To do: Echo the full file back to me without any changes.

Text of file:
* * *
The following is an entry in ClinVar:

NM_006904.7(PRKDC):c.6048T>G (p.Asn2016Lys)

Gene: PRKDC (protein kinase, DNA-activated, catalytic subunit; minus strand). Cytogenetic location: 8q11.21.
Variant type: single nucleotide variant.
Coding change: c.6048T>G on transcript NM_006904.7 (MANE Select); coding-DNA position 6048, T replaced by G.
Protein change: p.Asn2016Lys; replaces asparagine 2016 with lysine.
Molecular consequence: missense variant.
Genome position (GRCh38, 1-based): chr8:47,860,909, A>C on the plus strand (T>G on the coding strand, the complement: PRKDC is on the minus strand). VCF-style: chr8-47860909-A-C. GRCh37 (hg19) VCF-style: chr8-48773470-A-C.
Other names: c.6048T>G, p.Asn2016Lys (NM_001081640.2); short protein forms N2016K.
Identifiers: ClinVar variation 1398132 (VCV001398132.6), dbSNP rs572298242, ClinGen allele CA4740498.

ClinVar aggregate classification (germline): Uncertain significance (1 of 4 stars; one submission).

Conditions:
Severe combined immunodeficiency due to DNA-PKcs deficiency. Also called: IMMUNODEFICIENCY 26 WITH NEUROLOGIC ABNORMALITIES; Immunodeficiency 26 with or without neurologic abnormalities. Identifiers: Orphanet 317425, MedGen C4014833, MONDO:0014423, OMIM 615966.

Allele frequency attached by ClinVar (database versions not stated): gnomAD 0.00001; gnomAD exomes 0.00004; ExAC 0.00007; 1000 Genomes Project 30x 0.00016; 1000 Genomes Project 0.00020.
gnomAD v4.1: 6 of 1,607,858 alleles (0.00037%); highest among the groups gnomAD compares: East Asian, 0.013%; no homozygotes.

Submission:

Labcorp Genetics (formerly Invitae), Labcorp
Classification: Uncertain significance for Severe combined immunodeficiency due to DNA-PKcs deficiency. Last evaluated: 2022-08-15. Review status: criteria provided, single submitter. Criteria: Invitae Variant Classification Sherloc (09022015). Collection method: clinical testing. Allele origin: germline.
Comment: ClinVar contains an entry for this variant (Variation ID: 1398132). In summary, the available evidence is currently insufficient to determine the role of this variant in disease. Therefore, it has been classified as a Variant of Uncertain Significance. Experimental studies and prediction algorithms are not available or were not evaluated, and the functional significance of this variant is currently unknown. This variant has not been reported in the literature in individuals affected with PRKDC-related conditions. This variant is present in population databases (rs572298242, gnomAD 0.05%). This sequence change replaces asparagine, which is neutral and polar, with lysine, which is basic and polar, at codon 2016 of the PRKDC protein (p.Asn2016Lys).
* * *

The following is an entry in ClinVar:

NM_006904.7(PRKDC):c.6048T>G (p.Asn2016Lys)

Gene: PRKDC (protein kinase, DNA-activated, catalytic subunit; minus strand). Cytogenetic location: 8q11.21.
Variant type: single nucleotide variant.
Coding change: c.6048T>G on transcript NM_006904.7 (MANE Select); coding-DNA position 6048, T replaced by G.
Protein change: p.Asn2016Lys; replaces asparagine 2016 with lysine.
Molecular consequence: missense variant.
Genome position (GRCh38, 1-based): chr8:47,860,909, A>C on the plus strand (T>G on the coding strand, the complement: PRKDC is on the minus strand). VCF-style: chr8-47860909-A-C. GRCh37 (hg19) VCF-style: chr8-48773470-A-C.
Other names: c.6048T>G, p.Asn2016Lys (NM_001081640.2); short protein forms N2016K.
Identifiers: ClinVar variation 1398132 (VCV001398132.6), dbSNP rs572298242, ClinGen allele CA4740498.

ClinVar aggregate classification (germline): Uncertain significance (1 of 4 stars; one submission).

Conditions:
Severe combined immunodeficiency due to DNA-PKcs deficiency. Also called: IMMUNODEFICIENCY 26 WITH NEUROLOGIC ABNORMALITIES; Immunodeficiency 26 with or without neurologic abnormalities. Identifiers: Orphanet 317425, MedGen C4014833, MONDO:0014423, OMIM 615966.

Allele frequency attached by ClinVar (database versions not stated): gnomAD 0.00001; gnomAD exomes 0.00004; ExAC 0.00007; 1000 Genomes Project 30x 0.00016; 1000 Genomes Project 0.00020.
gnomAD v4.1: 6 of 1,607,858 alleles (0.00037%); highest among the groups gnomAD compares: East Asian, 0.013%; no homozygotes.

Submission:

Labcorp Genetics (formerly Invitae), Labcorp
Classification: Uncertain significance for Severe combined immunodeficiency due to DNA-PKcs deficiency. Last evaluated: 2022-08-15. Review status: criteria provided, single submitter. Criteria: Invitae Variant Classification Sherloc (09022015). Collection method: clinical testing. Allele origin: germline.
Comment: ClinVar contains an entry for this variant (Variation ID: 1398132). In summary, the available evidence is currently insufficient to determine the role of this variant in disease. Therefore, it has been classified as a Variant of Uncertain Significance. Experimental studies and prediction algorithms are not available or were not evaluated, and the functional significance of this variant is currently unknown. This variant has not been reported in the literature in individuals affected with PRKDC-related conditions. This variant is present in population databases (rs572298242, gnomAD 0.05%). This sequence change replaces asparagine, which is neutral and polar, with lysine, which is basic and polar, at codon 2016 of the PRKDC protein (p.Asn2016Lys).